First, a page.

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Jackie's courage celebrated as Rays don No. 42

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Jackie's courage celebrated as Rays don No. 42 play video for Jackie's courage celebrated as Rays don No. 42

BALTIMORE -- Because Tuesday night's game was postponed due to rain, the Rays and Orioles did not have a chance to wear No. 42 in honor of Jackie Robinson on the day honoring him.

However, both teams wore No. 42 for Wednesday afternoon's game, and memories of Robinson accompanied the tribute.

"It's a great day to be able to wear that number one day of the year to kind of signify what Jackie means to the game of baseball and people in general," David Price said. "He definitely meant a lot, the way he carried himself in that time period -- not only on the field, but off the field. It's just a testament to his character. And I think that's pretty special."

Already drawn to the story and the courage Robinson displayed while breaking Major League baseball's color barrier, Rays manager Joe Maddon grew even more connected to those events in recent years after reading "Branch Rickey: Baseball's Ferocious Gentleman" by Lee Lowenfish.

"Every year, you're reminded on Jackie Robinson Day about who he was and what he did," Maddon said. "And it's kind of like a holiday within the baseball season. It's kind of like a Christmas, an Easter, whatever -- for me, Thanksgiving. It's a baseball holiday that you get to remember this particular moment and how significant it is to this game and to our society as a whole.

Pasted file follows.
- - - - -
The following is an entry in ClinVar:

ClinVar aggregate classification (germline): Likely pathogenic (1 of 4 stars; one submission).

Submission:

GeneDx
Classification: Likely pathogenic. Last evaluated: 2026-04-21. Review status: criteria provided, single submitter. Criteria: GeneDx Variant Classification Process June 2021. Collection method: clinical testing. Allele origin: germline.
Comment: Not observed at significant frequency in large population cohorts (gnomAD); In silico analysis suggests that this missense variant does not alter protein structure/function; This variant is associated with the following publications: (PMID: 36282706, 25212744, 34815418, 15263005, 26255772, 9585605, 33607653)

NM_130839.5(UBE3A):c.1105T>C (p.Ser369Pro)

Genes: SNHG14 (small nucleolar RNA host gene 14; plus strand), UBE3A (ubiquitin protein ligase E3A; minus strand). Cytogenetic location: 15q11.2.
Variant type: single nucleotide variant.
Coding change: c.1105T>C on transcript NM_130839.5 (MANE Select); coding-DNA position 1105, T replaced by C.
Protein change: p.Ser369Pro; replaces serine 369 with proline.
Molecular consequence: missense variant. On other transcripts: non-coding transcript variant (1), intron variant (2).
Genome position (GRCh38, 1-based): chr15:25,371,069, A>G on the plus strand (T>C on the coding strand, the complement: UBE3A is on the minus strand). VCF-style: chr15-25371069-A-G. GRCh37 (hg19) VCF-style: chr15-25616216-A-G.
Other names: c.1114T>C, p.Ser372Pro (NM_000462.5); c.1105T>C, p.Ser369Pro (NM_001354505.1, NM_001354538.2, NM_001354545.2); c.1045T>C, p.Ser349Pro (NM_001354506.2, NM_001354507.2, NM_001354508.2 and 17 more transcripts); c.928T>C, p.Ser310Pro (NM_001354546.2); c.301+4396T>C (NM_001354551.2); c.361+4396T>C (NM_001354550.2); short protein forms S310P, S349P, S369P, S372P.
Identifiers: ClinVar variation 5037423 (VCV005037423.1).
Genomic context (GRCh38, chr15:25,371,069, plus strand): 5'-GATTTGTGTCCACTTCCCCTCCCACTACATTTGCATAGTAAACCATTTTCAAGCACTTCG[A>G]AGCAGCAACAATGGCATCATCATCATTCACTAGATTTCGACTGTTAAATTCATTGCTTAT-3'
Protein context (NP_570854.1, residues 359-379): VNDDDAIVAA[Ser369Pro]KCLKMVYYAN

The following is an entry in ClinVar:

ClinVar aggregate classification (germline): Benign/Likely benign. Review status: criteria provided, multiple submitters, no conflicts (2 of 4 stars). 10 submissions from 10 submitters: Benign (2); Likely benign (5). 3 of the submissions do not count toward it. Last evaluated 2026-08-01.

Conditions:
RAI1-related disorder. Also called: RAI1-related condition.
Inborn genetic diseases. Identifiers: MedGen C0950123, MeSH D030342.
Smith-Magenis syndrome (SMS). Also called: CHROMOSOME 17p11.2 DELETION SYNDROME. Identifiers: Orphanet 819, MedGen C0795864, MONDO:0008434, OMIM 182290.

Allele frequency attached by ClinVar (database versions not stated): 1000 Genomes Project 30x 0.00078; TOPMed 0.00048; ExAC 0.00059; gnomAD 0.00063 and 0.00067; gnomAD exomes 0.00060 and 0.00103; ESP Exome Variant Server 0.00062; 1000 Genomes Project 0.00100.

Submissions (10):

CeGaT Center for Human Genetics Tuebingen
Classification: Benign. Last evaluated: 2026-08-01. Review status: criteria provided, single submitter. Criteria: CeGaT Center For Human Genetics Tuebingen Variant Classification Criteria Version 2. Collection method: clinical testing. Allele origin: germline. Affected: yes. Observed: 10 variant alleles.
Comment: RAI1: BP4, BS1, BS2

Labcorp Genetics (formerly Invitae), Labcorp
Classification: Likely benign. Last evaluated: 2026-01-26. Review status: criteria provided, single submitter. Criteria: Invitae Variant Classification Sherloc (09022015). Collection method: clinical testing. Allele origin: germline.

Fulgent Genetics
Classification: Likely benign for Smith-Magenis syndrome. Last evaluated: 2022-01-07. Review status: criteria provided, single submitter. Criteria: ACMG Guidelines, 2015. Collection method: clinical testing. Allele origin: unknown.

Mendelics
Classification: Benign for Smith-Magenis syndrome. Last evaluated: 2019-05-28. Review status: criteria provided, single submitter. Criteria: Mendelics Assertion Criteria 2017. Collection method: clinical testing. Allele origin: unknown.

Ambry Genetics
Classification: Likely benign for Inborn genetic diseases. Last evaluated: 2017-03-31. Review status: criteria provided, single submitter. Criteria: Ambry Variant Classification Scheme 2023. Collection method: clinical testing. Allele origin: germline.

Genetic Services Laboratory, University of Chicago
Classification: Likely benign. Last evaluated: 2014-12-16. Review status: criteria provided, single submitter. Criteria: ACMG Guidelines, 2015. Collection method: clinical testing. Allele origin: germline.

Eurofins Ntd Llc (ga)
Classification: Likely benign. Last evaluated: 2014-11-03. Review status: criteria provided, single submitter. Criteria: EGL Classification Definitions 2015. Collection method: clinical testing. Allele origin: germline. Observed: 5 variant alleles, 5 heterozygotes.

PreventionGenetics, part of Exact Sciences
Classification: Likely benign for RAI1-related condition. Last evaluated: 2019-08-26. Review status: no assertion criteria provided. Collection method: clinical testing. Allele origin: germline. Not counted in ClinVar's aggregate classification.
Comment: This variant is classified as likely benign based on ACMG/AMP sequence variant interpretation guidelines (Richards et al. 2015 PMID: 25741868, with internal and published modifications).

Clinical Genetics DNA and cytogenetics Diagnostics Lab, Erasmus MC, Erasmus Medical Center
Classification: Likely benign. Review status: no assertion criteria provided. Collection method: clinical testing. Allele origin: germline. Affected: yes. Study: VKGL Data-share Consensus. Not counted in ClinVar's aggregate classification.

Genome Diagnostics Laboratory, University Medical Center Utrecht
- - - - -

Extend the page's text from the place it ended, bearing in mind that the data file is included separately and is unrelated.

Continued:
"I'm just hoping that it's never lost on anybody. I know it's not lost on me. I know the recent movie ["42"] helped to get the message out there a little bit more. But that's one of those things that needs to be revisited, and we do that on an annual basis."

Mostly, Maddon said that Jackie Robinson Day reminds him of the word courage.

"If you have a little fear in your body at all, just think about what this guy did," Maddon said. "And sometimes that can help get rid of those fears. Because it was pretty tough what he did. A lot of the things we do on a daily basis don't come close to that."

Bill Chastain is a reporter for MLB.com. This story was not subject to the approval of Major League Baseball or its clubs.

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